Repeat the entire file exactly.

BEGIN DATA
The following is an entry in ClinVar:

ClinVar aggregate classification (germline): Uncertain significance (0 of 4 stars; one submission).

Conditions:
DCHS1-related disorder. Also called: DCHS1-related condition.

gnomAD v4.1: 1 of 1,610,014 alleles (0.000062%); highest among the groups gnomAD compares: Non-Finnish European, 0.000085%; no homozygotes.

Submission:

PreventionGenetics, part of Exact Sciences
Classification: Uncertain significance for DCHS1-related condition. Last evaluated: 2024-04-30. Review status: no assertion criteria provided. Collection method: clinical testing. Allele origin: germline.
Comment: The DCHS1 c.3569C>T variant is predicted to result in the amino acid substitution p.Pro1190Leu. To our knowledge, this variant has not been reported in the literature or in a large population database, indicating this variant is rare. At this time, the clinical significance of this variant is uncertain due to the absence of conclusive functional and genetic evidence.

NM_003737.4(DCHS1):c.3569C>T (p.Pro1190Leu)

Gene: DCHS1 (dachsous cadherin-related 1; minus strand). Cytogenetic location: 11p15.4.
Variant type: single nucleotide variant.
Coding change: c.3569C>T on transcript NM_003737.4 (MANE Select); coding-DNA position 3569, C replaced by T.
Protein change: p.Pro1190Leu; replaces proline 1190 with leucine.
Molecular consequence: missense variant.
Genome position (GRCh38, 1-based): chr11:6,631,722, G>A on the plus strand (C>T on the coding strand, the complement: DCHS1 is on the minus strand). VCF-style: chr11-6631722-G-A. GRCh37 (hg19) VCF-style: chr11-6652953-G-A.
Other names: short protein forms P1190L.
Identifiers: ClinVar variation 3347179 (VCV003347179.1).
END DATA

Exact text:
The following is an entry in ClinVar:

ClinVar aggregate classification (germline): Uncertain significance (0 of 4 stars; one submission).

Conditions:
DCHS1-related disorder. Also called: DCHS1-related condition.

gnomAD v4.1: 1 of 1,610,014 alleles (0.000062%); highest among the groups gnomAD compares: Non-Finnish European, 0.000085%; no homozygotes.

Submission:

PreventionGenetics, part of Exact Sciences
Classification: Uncertain significance for DCHS1-related condition. Last evaluated: 2024-04-30. Review status: no assertion criteria provided. Collection method: clinical testing. Allele origin: germline.
Comment: The DCHS1 c.3569C>T variant is predicted to result in the amino acid substitution p.Pro1190Leu. To our knowledge, this variant has not been reported in the literature or in a large population database, indicating this variant is rare. At this time, the clinical significance of this variant is uncertain due to the absence of conclusive functional and genetic evidence.

NM_003737.4(DCHS1):c.3569C>T (p.Pro1190Leu)

Gene: DCHS1 (dachsous cadherin-related 1; minus strand). Cytogenetic location: 11p15.4.
Variant type: single nucleotide variant.
Coding change: c.3569C>T on transcript NM_003737.4 (MANE Select); coding-DNA position 3569, C replaced by T.
Protein change: p.Pro1190Leu; replaces proline 1190 with leucine.
Molecular consequence: missense variant.
Genome position (GRCh38, 1-based): chr11:6,631,722, G>A on the plus strand (C>T on the coding strand, the complement: DCHS1 is on the minus strand). VCF-style: chr11-6631722-G-A. GRCh37 (hg19) VCF-style: chr11-6652953-G-A.
Other names: short protein forms P1190L.
Identifiers: ClinVar variation 3347179 (VCV003347179.1).